5. Infrastructure: an analysis of critical systems, such as transportation networks, energy systems, telecommunications, and industrial facilities can help to determine a county’s vulnerabilities, resilience, and potential risks.
The United States has 13,513 airports while Iran has 319. The U.S. has 35 ports, but Iran only 4. In oil production, the U.S. also leads with 18,000,000bbl, compared to Iran’s 3,450,000bbl.
Proven oil reserves – U.S. 50,000,000,000bbl, Iran 210,000,000,000bbl
Natural Gas Production – US 967,144,362,000bbl, Iran 237,561,415,000bbl
Coal Production – 495,130,000bbl, Iran 2,783,000bbl
6. Information: The information dimension analyzes the flow of information, as well as the communication systems, and media within a country. This analysis helps to understand how public opinion is formed and how propaganda and disinformation are disseminated.
In Iran, there is little media freedom either on or off line. Newspapers and other media are heavily censored, and the government directs journalists as to which stories to cover and which to avoid. Critics and opponents of the government are never given a platform. Many foreign websites, including news sites and social media, are blocked. Satellite dishes are illegal, and the police have actually raided homes, confiscating dishes. Persian language journalists working abroad have had their families threatened if the state did not approve of their reporting.
Reporters without Borders Ranks Iran as 177th least free country out of 180. Television is controlled by the state, and Persian language TV broadcasts from outside of the country are jammed. State television often airs confessions extracted from political prisoners by way of torture. Over the past two years, there has been a particular crackdown on journalists with an increased number of arrests and imprisonments. In one case a journalist was sentences to 90 lashes for allegedly making false news reports. The Islamic Republic has been known to target for kidnapping Iranian journalists operating abroad, as nearly happened to journalist Masih Alinejad in July 2021.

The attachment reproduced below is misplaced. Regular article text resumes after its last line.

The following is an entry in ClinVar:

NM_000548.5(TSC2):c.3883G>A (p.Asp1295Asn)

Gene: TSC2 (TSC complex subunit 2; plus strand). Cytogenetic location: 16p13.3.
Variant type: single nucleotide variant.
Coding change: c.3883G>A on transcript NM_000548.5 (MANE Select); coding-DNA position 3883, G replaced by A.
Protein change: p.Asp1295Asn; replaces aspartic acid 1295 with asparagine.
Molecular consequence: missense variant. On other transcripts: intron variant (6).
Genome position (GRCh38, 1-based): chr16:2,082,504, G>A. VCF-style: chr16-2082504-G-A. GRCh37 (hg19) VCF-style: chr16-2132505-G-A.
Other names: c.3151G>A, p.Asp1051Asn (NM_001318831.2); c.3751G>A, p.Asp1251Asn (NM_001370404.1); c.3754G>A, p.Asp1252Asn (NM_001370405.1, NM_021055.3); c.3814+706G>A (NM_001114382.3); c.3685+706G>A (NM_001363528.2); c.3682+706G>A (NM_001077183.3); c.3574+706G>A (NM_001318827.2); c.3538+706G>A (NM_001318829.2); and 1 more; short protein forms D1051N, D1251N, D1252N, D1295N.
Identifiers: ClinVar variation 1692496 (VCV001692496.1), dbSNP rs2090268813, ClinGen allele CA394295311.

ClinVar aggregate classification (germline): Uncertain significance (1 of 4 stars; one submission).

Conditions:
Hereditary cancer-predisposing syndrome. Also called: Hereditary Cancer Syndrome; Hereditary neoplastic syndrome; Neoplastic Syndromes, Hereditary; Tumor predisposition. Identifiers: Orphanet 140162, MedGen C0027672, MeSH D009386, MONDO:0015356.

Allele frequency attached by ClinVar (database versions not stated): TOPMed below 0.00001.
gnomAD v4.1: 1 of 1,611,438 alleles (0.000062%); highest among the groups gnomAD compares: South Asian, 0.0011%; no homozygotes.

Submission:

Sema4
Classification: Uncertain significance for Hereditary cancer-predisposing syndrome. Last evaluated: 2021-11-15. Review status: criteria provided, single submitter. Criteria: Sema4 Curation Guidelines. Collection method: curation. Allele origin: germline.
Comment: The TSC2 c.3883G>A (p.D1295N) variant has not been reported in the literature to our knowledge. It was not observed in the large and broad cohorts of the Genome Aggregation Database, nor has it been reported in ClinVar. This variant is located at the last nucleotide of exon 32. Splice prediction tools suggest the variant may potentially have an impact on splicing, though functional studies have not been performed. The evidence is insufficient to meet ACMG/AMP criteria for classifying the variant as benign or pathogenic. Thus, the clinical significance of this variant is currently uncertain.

Academia is also not free and contains a great deal of indoctrination. The Supreme Leader, Ayatollah Khamenei warned that universities should not become centers for political activities. Students and professors have been jailed for speaking out against the regime or studying or teaching material which the state disapproved of.
Digital communication is monitored by state intelligence agencies. At the same time, the Iranian government utilizes online platforms and social media to disseminate propaganda and to influence the public. To this end, troll farms have been utilized, creating fake accounts and manipulating online discourse to support Tehran’s narratives. State sponsored cyber hacking is another way that Tehran controls the information space. And while the government has access to the most modern technology, the country suffers from a massive urban/rural divide, with much of the rural population unable to access the internet.
Online activism is illegal. And, the government is looking for ways to make accessing forbidden content even more difficult. In July of last year, the parliament began considering criminalizing the use and distribution of virtual private networks (VPNs) and requiring internet users to verify their legal identities. In January, 2023, it was announced that the unauthorized sale of VPNS would be banned.